Lately, I’ve been flirting with kale. It’s like the beginning of a love affair. I feel so guilty. My other vegetables may get a little jealous, but kale is oh-so-tempting. It’s cheap, delicious, versatile, and can be a side or a meal. When steaming, it still maintains its hard stalk, but the leaves become soft. Ever heard of kale chips? They’re a healthy alternative to potato chips, and easy to make at that! Also, red wine complements kale more than a little, and God knows I love me some red wine.
Yes, a love affair is definitely on the way. Move over arugula, I’m eating something I can fry.
I have to thank my very good friend Julia for introducing me to the wonder of kale. In fact, last Tuesday we had a little get together and she whipped up this lovely dinner masterpiece.
Kale and Kidney Beans over Rice
- Kale, half a bundle
- Onion, 1 whole white onion (large)
- Kidney beans, half a biggish can
- Garlic, minced, to taste (we added tons)
- Red wine, I’m pretty sure we used a Cabernet Sauvignon, add to taste
- Olive oil, add when needed (we added tons)
- Salt and pepper, to taste (again)
- Rice, brown, cooked
We started out with some leftover cooked rice and put it to the side. If you don’t have some leftover rice, then I highly recommend the Cook in the Bag brown rice. I get the generic store kind, because I’m underpaid, but really any rice will do.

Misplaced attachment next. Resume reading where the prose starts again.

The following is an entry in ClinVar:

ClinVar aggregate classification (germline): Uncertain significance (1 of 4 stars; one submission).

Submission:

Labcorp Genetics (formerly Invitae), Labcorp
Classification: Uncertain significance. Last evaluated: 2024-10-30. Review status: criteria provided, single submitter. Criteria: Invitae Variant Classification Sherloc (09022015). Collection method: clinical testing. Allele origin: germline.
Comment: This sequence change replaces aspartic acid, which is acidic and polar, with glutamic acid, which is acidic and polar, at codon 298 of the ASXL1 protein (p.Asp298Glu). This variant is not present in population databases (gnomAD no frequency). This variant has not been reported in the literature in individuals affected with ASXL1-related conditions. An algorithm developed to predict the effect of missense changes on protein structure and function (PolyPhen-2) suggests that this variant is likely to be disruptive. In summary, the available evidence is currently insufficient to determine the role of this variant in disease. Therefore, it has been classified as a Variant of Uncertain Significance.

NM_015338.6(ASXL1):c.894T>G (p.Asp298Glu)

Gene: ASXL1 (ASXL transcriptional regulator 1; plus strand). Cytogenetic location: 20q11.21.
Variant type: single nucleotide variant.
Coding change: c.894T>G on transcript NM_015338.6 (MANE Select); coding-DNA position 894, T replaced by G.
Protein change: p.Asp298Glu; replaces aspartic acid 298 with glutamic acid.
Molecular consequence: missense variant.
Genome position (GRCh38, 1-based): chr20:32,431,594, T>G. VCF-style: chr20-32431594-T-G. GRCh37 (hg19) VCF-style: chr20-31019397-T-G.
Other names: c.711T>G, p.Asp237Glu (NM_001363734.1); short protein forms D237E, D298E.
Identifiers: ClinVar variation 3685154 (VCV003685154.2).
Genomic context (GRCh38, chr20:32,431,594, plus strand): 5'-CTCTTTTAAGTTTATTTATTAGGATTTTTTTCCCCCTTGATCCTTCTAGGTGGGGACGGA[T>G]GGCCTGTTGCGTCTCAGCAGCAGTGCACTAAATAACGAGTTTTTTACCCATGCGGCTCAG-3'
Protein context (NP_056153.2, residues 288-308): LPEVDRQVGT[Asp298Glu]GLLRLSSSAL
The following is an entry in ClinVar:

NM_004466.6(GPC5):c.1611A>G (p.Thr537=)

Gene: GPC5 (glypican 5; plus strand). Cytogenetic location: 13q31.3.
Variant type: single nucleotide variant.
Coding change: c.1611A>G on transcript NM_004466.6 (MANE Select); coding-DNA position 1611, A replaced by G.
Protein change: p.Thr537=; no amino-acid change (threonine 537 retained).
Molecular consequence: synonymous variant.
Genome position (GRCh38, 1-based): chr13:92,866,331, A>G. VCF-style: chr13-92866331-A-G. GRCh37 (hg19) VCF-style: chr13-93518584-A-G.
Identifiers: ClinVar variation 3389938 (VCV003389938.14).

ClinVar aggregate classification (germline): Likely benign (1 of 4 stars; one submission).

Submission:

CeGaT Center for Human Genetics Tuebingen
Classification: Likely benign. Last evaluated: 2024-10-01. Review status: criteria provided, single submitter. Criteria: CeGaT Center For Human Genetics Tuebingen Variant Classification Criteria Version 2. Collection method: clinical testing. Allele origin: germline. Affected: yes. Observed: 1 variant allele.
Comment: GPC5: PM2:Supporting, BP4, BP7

I fried up the chopped onion in a liberal amount of olive oil as Julia rinsed our kale in cold water to wash all the dirt off. You know a vegetable is fresh when it’s still covered in dirt. We steamed the kale for about 10 minutes before throwing it in the large pan of sizzling, spitting olive oil and onion.
Lesson: when taking anything directly from a steaming situation and throwing it into hot oil, make sure to either stand back and wear protective clothing OR make sure the oil isn’t spitting and sizzlingly hot already. Water + hot oil = ouch.
After about 5 minutes frying in the oil, we started adding the stuff that makes it delicious. Kale in of itself is a bitter plant. In my opinion, it’s too plain to stand on its own, so Julia and I added a bunch of minced garlic, red wine (which boils off and only leaves the flavor), salt, and pepper. This recipe is not an exact science. We added everything to taste and, boy, did it taste good!
At the very end, we added the kidney beans and left them in the pan just long enough to warm up. Feel free to add more or less beans than we did.
The beauty of this recipe is in its versatility. It’s wicked easy to substitute anything else for the kidney beans. Also, onions or shallots would do this dish a favor. I’d like to add some lemon juice next time, just to see what happens.